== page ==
3. January 24  :  Europe, and France in particular, are shooting themselves in the foot in not promoting and financing the development of giant data-bases. We are thus “permitting Chinese and American businesses to prosper without European competition”.  We are becoming their “vassals”.
  4. January 31 :  Alexandre quotes some surprising statistics on the recent lowering of the I.Q. of children in France ( – 4 points) and its increase in Singapore ( + 10 points).  The cause ?  Intelligent, educated Frenchwomen are choosing to have fewer children, while the birth of more children of less gifted mothers is encouraged by State financing.  “Social Security should reimburse 100% of the cost of freezing the ovules of women scientists to allow them to have children (“bébés tardifs” !) after their Ph.D.” !  Doctor Alexandre reminds us that “the DNA of the mother is significantly more important than that of the father in determining the I.Q. of children” . . .




We all forget sometimes where we put our keys.  We forget people’s names, even their faces.  We may forget an appointment, even a dental appointment.  But only I could forget my teeth.  In the mad rush to be ready for the taxi, I left them sitting in a glass above the bathroom sink.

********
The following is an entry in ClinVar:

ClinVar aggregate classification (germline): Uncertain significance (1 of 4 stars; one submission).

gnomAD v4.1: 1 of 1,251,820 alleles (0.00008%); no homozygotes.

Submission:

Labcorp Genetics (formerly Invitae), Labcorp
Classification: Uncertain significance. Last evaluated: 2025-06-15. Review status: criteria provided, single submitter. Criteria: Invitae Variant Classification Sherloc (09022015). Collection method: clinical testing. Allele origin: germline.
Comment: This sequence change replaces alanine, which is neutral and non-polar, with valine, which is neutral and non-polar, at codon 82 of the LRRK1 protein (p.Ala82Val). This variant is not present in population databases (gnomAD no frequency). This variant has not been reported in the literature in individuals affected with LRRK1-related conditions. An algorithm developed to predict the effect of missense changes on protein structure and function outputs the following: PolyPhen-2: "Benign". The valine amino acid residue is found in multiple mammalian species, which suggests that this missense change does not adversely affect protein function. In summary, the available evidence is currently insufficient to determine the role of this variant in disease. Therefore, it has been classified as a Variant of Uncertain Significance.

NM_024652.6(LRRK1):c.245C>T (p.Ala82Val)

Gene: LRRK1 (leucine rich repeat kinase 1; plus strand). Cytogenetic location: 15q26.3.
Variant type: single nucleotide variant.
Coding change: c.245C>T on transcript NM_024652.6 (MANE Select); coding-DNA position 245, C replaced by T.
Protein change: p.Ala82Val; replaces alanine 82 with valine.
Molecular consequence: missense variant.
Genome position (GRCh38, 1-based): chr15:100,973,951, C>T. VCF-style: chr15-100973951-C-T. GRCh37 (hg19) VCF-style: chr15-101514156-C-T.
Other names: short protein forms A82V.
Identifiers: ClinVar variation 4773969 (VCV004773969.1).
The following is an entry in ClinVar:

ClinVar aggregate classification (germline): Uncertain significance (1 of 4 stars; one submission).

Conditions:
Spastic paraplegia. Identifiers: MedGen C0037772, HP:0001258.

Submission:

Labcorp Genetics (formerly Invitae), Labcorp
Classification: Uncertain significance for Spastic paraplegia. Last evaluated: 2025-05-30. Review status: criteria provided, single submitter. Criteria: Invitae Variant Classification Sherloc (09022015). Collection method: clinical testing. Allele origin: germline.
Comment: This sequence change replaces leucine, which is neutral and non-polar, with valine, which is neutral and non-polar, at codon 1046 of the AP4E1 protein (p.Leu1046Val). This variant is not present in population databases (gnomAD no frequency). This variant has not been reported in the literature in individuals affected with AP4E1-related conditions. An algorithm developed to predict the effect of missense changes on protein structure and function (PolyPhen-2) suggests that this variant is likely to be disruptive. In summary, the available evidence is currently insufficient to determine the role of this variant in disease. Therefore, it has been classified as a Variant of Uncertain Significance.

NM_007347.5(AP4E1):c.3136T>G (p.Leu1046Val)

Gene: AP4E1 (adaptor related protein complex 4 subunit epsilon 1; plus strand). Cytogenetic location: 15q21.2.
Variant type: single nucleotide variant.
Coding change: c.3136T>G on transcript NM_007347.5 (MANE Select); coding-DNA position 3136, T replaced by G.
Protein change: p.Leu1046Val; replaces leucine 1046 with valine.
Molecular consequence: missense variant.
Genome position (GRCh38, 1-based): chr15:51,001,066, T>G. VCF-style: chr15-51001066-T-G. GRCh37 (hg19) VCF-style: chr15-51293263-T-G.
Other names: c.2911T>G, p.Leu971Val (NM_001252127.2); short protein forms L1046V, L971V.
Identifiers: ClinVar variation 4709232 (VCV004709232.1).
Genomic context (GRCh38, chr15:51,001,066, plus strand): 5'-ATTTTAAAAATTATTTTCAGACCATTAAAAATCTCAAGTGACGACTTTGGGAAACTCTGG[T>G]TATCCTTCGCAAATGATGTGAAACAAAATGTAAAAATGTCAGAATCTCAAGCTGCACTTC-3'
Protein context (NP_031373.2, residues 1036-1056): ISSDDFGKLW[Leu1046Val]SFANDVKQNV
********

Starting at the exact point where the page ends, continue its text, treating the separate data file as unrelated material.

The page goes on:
It happened (it really did !) for the first and, I trust, the last time on a recent return from vacation.  Obsessed, when I prepare to leave my holiday home, with not forgetting to turn off the water, to make sure the shutters are bolted and the letter-box empty, I had double-checked everything.  But at the airport I realized I had forgotten, after brushing my teeth, to put my “appareil dentaire” (I have forgotten the word in English for a “dental apparatus”) back in my mouth.  So until I return for Summer On Zeee Beeech, I will have to reduce the width of my smile for the next three months, and will have my work cut out masticating apples, raw carrots and T-bone steaks.  I may have to settle for a daily diet of caviar, foie gras and Ben and Jerry’s.

Memory is the damndest thing.  We have something on the tip of our tongue and can’t for the life of us remember a name or a password or who sang “Starry Starry Night”.  Then, ten minutes later, bingo !  It comes back to us.  Our synapses were working overtime and we didn’t even notice.

If I have the misfortune, like my late brother and my surviving sister-in-law, to contract Alzheimers, I guess I will suffer through those initial stages of memory loss, trying to convince myself and others that I’m really OK – until it becomes evident even to me that I really am not.  In the early stages I will have moments of lucidity during which I will be conscious of the burden I will have become for my entourage, and be embarrassed, maybe angered, by the fact.  Then I will gradually lose touch with reality but will, it appears, remember certain events and people from my distant past, and surprise (and try the nerves of) my family by talking, repeatedly and in detail, about them.  I always was a windbag, as I still am  . . . for the nonce.  God knows what I’ll be like if I contract Alzheimers (“De ore Leonis libera nos Domine” ?).